The Wind River Range (WRR) has long been the focus of glacial investigations, yet the Holocene record remains poorly understood. Moraines in the Green River Lakes drainage, on the northwest end of the Wind River Range, preserve a remarkably complete moraine record of late-Pleistocene recession, late-glacial and late-Holocene advances. At last glacial maximum (LGM) the study area supported large valley glaciers that extended beyond the rangefront; in historic times, however, glaciers are restricted to high alpine cirques. The largest remaining active glacier (Mammoth Glacier) has retreated to 2 km2 and is the primary source of meltwater and outwash to the Green River lakes. In addition to the active glaciers and pro-glacial lakes the study area contains abundant rock glaciers, glacially sculpted and polished bedrock, and post-Pleistocene glacial deposits. To assess the timing and magnitude of late-Holocene glaciation in the Green River Lakes drainage this projected used a combination of geomorphic mapping, lake coring and assessment of equilibrium line altitudes. As part of the funding through the United States Geologic Survey (USGS) EDMAP program, a product of this project was a 1:24,000 scale surficial geologic map of Green River Lakes drainage centered on the Gannett Peak Quad, and incorporating portions of Squaretop, Green River Lake and Dow Mountain Quads. The methods and units I used in this map follow the protocols of a similar mapping effort in the North Cascades National Park and other national parks in Washington (Reidel et al., 2007). I recovered twelve sediment cores from Upper and Lower Green River Lakes; these lakes trap the majority of the rock flour produced by the Mammoth Glacier. As a result, there is a continuous record of late Holocene sedimentation in the lakes that serves as a proxy record of glacial activity. Of the eleven cores recovered from the Upper Green River Lake, I focused analyses on the longest Livingston core (3.65m) and one shallow, high-resolution Glew core (75cm). The depth-age model for these cores are based on six AMS radiocarbon analyses (ranging from 430 - 4245 cal. yr B.P.) and 210Pb dates from the upper-most portion of the Glew core. The one high resolution Glew core (67 cm) from the Lower Green River Lake has a depth-age model that relies on two statistically indistinguishable AMS radiocarbon analyses (3060-3160 cal. yr B.P.). Rock flour input from Mammoth Glacier is recorded in visual stratigraphy (VS), organic content (OC), magnetic susceptibility (MS), and grain size distribution (GSD) in the Upper Green River Lake cores. The rock flour flux appears to have increased significantly shortly after ~1000 yr B.P., and rapidly after ~500 yr B.P, culminating at ~280 yr B.P. The increase in rock flour after 1000 yr B.P. likely records the rapid growth of Mammoth Glacier at the onset of the Little Ice Age (LIA). A similar rock flour signal is observed via VS, OC, MS and GSD in the Glew core from Lower Green River Lake at ~300 yr B.P.; however, the signal is muted compared to that in the upper lake. The LIA in the region (Schuster, 2000) is the largest Neoglacial advance as recorded in the moraine sequence and lacustrine stratigrarphy. The cores from Upper Green River Lake record the climatic LIA maximum at 280 yr B.P. A small, secondary peak in rock flour flux is recorded by a distinct green-gray sediment dated at ~260-240 yr B.P. This sediment appears to relate to an outburst flood from Scott Lake, a tarn immediately downstream of the Mammoth Glacier. Scott Lake's high water stand (10 m above modern shoreline - recorded by the "bathtub ring" of oxidation and the stranded delta), was stable through most of the Holocene. The breach may have been associated with an outburst from Mammoth Glacier, possibly induced by the draining of a side-glacial lake. Multiple ponding locations have been revealed by subsequent ice retreat from LIA maximum. The additional flux from Mammoth Glacier, produced a catastrophic debris flow into Scott Lake causing water to overtop the sediment dam. The down cutting of the dam initiated the breach, flooding the valley with ~ 2,000,000,000 m3 of water, suspended sediment, and debris. The coincidence of the outburst with the maximum rock flour flux suggests a causal link between the flood and the LIA maximum of Mammoth Glacier. The pre-LIA rock flour record in the Green River lakes is less clear, but consistently high MS and low OC values in sediments deposited between 1000-4500 yr B.P. suggests that the Mammoth Glacier was active but significantly smaller than its historical extent through much of that period. The Upper Green River Lake cores do not indicate any period in the last 4500 years when the Mammoth Glacier was absent entirely. To constrain temperature and precipitation conditions associated with the LIA and late-glacial glacier maxima, the glaciers of Green River Lakes drainage were modeled using end moraines, interpreted cirque headwalls and till coverage. These reconstructions enabled an assessment of the equilibrium line altitudes (ELA) which vary between 3050 m (late-Pleistocene -THAR) to 3610 m (modern - Mammoth Glacier - AAR). Using SNOTEL, PRISM and imported lapse rates from Colorado (Brugger and Goldstein, 1999) the best estimate of modern climatic conditions (average summer temperature and winter precipitation) at the modern Mammoth Glacier ELA are 3.78 oC and 68.48 cm SWE. Calculated conditions at the paleo-ELAs [LIA: (SWE); late-glacial: (SWE)] suggest only minor cooling and increased precipitation was required to cause these advances, consistent with Leonard's (2007) inference of the sensitivity of WRR glaciers to climate change.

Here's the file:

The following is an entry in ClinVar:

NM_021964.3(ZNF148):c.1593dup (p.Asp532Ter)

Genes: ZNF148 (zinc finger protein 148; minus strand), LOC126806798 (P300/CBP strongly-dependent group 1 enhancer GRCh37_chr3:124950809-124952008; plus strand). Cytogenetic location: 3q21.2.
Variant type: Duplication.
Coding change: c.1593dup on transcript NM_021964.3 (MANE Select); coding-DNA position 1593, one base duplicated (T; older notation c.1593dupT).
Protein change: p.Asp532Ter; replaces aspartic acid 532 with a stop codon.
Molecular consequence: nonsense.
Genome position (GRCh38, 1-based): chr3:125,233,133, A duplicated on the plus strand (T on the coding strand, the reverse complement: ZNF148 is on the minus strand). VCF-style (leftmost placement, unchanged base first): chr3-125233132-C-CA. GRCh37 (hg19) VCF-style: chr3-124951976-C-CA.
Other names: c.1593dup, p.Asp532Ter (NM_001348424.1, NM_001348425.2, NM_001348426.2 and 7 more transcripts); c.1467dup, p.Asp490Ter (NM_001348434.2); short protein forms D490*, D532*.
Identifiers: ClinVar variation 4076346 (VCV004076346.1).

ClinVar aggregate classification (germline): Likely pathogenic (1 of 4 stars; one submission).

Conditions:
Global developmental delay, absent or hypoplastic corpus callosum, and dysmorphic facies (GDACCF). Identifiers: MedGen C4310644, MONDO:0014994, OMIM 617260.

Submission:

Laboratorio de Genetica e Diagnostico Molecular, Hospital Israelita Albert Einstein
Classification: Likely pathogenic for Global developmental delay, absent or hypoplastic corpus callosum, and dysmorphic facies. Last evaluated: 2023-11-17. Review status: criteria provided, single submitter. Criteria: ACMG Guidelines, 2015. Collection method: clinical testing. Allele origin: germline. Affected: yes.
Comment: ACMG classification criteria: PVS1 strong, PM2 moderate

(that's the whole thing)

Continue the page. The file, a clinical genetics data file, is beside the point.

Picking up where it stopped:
Western Washington University

OCLC Number


Digital Format


Geographic Coverage

Green River Watershed (Wyo.-Utah)


Academic theses